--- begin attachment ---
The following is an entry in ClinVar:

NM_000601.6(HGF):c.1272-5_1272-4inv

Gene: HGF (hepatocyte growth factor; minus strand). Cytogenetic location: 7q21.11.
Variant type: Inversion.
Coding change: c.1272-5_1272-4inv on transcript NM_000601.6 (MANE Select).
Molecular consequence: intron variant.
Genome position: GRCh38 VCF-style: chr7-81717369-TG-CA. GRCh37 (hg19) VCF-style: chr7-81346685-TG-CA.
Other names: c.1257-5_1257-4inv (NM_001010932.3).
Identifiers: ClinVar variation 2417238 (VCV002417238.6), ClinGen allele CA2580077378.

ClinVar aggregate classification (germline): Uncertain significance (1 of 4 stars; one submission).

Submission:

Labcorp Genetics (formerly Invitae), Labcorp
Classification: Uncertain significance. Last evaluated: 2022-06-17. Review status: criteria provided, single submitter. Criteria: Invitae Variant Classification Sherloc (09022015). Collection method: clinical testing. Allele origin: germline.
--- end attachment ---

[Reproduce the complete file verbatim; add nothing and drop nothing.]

The following is an entry in ClinVar:

NM_000601.6(HGF):c.1272-5_1272-4inv

Gene: HGF (hepatocyte growth factor; minus strand). Cytogenetic location: 7q21.11.
Variant type: Inversion.
Coding change: c.1272-5_1272-4inv on transcript NM_000601.6 (MANE Select).
Molecular consequence: intron variant.
Genome position: GRCh38 VCF-style: chr7-81717369-TG-CA. GRCh37 (hg19) VCF-style: chr7-81346685-TG-CA.
Other names: c.1257-5_1257-4inv (NM_001010932.3).
Identifiers: ClinVar variation 2417238 (VCV002417238.6), ClinGen allele CA2580077378.

ClinVar aggregate classification (germline): Uncertain significance (1 of 4 stars; one submission).

Submission:

Labcorp Genetics (formerly Invitae), Labcorp
Classification: Uncertain significance. Last evaluated: 2022-06-17. Review status: criteria provided, single submitter. Criteria: Invitae Variant Classification Sherloc (09022015). Collection method: clinical testing. Allele origin: germline.